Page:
Vindustyring #2 14.desember 2020 - 10.januar 2021
After I moved to Oslo I strolled through the streets and tried to learn about the city through its architecture. As an architect, I tried to read the city from the facades: the buildings were more comparable in the quality of design and more uniform than the many other cities I’ve been to and lived in. It was hard to tell if the facades reflected the high level of equality in Norway or the homogeneity of its society. Perhaps both.
But could this equality extend to equality in representation in the field of architecture? As an immigrant in Norway, I felt I had to work harder to prove my worth, and as a refugee, I dealt with so much prejudice that my expectations remained low.
Where I come from—the United Arab Emirates—different facades would flash rapidly before me when riding in a car. The ideologies of the people and the culture of the country were mirrored in these buildings. An extravagantly ornamental mosque with a Fatimid style in the city of Sharjah was probably commissioned by the Egyptophile ruler of the Emirate. An unreasonably high apartment-block in Dubai with an environmentally unconscious glass-envelope (built to answer the need for rapid development, with the lowest costs and inevitably the lowest quality). My apartment building, a run-down building with windows only just big enough to let some light in, and a construction design just about robust enough to hold the building from falling—represented inequality and injustice. If I worked hard,’ I thought, ‘I’d escape this inequality.’ But being gay in the Middle East only gets you so far.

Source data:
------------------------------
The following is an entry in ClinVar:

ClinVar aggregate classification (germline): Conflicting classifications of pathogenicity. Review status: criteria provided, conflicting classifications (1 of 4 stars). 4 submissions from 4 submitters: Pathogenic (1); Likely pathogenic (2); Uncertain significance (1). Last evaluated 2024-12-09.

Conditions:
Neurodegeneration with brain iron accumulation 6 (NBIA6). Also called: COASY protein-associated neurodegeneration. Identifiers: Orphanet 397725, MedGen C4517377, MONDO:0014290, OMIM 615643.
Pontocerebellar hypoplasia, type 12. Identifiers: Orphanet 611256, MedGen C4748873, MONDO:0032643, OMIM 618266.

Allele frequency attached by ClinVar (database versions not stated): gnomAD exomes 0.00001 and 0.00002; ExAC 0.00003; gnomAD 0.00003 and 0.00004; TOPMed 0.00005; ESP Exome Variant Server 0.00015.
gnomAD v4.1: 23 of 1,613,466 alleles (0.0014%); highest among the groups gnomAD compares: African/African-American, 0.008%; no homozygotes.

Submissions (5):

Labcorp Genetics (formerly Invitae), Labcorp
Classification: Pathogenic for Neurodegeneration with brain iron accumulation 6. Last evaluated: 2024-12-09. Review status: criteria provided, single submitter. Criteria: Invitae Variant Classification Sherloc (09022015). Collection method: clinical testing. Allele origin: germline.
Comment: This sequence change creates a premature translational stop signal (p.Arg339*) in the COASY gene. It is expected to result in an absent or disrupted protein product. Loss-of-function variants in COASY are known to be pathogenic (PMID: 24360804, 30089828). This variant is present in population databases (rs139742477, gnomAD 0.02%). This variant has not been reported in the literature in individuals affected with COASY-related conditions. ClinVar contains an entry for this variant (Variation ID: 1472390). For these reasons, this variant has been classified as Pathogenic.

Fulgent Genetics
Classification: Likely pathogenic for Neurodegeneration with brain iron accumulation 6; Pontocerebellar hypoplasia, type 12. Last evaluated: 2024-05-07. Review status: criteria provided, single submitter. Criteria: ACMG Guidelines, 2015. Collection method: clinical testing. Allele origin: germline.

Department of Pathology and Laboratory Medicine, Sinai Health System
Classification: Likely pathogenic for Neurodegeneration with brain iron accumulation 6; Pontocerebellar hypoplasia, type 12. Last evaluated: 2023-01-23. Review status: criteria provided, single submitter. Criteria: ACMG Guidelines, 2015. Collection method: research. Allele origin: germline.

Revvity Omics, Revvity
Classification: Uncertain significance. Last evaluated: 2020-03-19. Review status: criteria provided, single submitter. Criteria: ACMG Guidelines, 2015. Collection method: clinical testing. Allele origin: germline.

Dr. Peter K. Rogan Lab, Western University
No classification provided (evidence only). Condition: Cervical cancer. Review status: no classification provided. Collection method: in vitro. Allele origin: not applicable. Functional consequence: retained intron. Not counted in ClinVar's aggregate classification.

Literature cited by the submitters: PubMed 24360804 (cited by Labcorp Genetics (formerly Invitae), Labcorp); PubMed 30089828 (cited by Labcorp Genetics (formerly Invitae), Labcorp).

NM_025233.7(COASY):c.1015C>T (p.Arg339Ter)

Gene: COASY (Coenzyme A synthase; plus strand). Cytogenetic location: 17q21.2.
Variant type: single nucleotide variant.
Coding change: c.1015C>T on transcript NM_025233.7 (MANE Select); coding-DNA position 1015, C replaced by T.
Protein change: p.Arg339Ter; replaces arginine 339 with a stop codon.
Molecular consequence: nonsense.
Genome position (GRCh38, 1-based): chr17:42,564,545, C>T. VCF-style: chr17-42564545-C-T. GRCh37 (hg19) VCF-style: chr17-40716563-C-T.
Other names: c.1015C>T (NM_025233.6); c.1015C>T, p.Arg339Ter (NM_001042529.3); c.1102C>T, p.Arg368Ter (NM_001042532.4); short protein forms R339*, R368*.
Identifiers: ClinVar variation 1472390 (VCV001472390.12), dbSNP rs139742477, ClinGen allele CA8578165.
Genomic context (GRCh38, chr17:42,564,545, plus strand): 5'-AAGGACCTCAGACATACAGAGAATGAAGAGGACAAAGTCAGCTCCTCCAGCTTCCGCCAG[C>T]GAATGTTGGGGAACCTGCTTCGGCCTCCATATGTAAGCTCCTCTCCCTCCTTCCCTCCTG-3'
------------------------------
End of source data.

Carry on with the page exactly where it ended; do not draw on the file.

In Oslo, however, being gay is not an issue. Yet while applying for jobs as an architect, I couldn’t help but notice the proportionally small amount of non-Norwegians—and non-Europeans—working in architectural firms, considering how diverse the population of Oslo is. Was the uniformity of the buildings of Oslo a reflection of marginalization rather than homogeneity?
‘Perhaps this was a problem with recent immigrants,’ I thought, ‘people who didn’t understand the system and failed to navigate it?’ Yet when talking to international friends in the field of architecture, they told stories about their applications being moved to the bottom of the pile, even if they were as qualified as other applicants. This is not only an issue of ethnic background. Several ethnic Norwegian acquaintances told stories that their foreign degrees from top universities weren’t considered as an added advantage. This inward-looking attitude evokes distrust in anything foreign, foreign name, foreign skin-color, or a foreign degree, even from a top architecture school.
The situation is exacerbated if you’re a stateless architect like myself, with only a few places to seek refuge and find a job. How can we inspire young people with non-European backgrounds to choose architecture as a profession if they only see white practitioners in architecture firms? Is it sustainable for countries to lose their creative talents over racism and discrimination?
For now, uniformity and marginalization persist. Let’s hope for a future for architecture in which the “equality of Oslo’s facades” is reflected in the field of architecture.
Daniel Clearwater ble uteksaminert fra Ajman University med en Bachelor of Science in Architecture i 2019. Hans interesserefelt som arktitekt er generativ design og materialitet i forhold til kritisk regionalisme. I frykt for rettsforfølgelse på grunn av hans legning - som er kriminalisert i De forente arabiske emirater - flyttet Clearwater til Madrid i 2019 og jobbet ved Ensamble Studio til han flyttet til Oslo i 2020.